St. Augustine’s Confessions is heralded as a classic of Western culture. Yet when James Boyd White first tried to read it in translation, it seemed utterly dull. Its ideas struck him as platitudinous and its prose felt drab. It was only when he started to read the text in Latin that he began to see the originality and depth of Augustine’s work.
In Let in the Light, White invites readers to join him in a close and engaged encounter with the Confessions in which they will come to share his experience of the book’s power and profundity by reading at least some of it in Augustine’s own language. He offers an accessible guide to reading the text in Latin, line by line—even for those who have never studied the language.
Equally attuned to the resonances of individual words and the deeper currents of Augustine’s culture, Let in the Light considers how the form and nuances of the Latin text allow greater insight into the work and its author. White shows how to read Augustine’s prose with care and imagination, rewarding sustained attention and broader reflection.
Let in the Light brings new life to a classic work, guiding readers to experience the immediacy, urgency, and vitality of Augustine’s Confessions.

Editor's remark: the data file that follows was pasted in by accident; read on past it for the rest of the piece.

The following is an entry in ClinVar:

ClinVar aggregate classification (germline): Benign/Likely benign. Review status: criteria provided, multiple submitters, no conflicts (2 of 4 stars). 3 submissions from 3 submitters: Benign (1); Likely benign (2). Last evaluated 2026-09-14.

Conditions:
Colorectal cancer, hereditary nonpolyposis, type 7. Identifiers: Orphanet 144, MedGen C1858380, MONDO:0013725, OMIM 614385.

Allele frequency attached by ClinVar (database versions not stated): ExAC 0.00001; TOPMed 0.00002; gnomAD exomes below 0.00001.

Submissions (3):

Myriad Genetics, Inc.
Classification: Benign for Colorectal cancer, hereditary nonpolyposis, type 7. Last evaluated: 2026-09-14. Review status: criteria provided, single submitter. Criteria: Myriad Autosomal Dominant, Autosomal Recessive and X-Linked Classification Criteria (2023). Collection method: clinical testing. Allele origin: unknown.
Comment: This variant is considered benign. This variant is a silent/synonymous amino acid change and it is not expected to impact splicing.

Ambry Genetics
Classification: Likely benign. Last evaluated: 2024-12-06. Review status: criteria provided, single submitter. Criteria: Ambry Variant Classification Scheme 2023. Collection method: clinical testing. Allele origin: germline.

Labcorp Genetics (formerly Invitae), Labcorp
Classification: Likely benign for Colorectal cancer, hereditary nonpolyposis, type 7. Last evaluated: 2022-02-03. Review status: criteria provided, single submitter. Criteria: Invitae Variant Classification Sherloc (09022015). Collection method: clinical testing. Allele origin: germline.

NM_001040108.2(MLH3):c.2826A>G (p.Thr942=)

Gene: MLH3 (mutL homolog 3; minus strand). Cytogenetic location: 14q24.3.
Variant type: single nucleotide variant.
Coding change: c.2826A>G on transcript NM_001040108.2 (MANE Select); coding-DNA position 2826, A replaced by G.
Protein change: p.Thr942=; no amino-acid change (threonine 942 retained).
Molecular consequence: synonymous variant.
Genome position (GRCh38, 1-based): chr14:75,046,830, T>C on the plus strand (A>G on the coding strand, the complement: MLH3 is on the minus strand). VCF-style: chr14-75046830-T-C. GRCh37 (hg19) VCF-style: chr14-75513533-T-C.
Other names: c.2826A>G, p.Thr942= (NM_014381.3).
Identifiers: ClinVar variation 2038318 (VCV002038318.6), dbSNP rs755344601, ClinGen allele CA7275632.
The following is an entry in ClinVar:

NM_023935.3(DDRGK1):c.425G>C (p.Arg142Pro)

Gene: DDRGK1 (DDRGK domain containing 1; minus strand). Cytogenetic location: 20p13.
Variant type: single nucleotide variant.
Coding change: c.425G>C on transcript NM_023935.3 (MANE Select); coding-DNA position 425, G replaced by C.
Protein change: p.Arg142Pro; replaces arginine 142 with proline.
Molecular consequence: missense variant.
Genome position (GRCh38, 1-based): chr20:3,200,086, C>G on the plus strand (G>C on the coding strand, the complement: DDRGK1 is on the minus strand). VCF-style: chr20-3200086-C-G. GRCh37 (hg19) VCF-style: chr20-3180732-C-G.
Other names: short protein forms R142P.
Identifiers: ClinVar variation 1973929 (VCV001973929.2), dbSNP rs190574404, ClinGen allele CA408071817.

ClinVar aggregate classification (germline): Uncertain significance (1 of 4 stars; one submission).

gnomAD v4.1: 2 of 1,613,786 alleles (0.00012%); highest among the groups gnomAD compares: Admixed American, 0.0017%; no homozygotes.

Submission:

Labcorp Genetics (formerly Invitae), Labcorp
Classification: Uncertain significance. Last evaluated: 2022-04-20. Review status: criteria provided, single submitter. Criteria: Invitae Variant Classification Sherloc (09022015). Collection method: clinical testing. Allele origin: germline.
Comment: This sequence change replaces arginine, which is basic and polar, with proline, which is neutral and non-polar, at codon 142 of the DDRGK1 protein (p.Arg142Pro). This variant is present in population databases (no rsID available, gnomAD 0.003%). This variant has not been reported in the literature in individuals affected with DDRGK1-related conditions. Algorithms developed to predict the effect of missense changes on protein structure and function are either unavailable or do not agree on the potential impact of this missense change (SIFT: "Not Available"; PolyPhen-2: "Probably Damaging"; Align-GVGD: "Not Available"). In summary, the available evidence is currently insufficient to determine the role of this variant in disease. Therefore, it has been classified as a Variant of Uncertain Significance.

I've spent fifty years translating Sanskrit texts, but only now has this book taught me how to read a text in a foreign language and how to read (and write) a translation. It is also a brilliant book about Latin, Augustine, God, and the meaning of life. -- Wendy Doniger, author of The Implied Spider: Politics and Theology in Myth Such careful, loving reading as we find in James Boyd White's book is as rare as it is precious. This is a book to be read slowly, allowing Augustine's Latin to resonate -to be felt even when little understood. For words are living things, and we here come to know that Augustine's Confessions is a work that is alive in words with all their human complexity- but above all with love. -- David Jasper, author of Heaven in Ordinary: Religion and Poetry in a Secular Age Let in the Light offers a better way to read a work of literature of enormous and enduring importance. White argues that our easy familiarity with the English language and the inevitable distance and distortions associated with any translation create a barrier between Augustine and his readers. He is a lively, clear, and engaging writer, and the book is extremely sophisticated about literary criticism but wears its sophistication lightly. -- M. Cathleen Kaveny, author of Ethics at the Edges of Law: Christian Moralists and American Legal Thought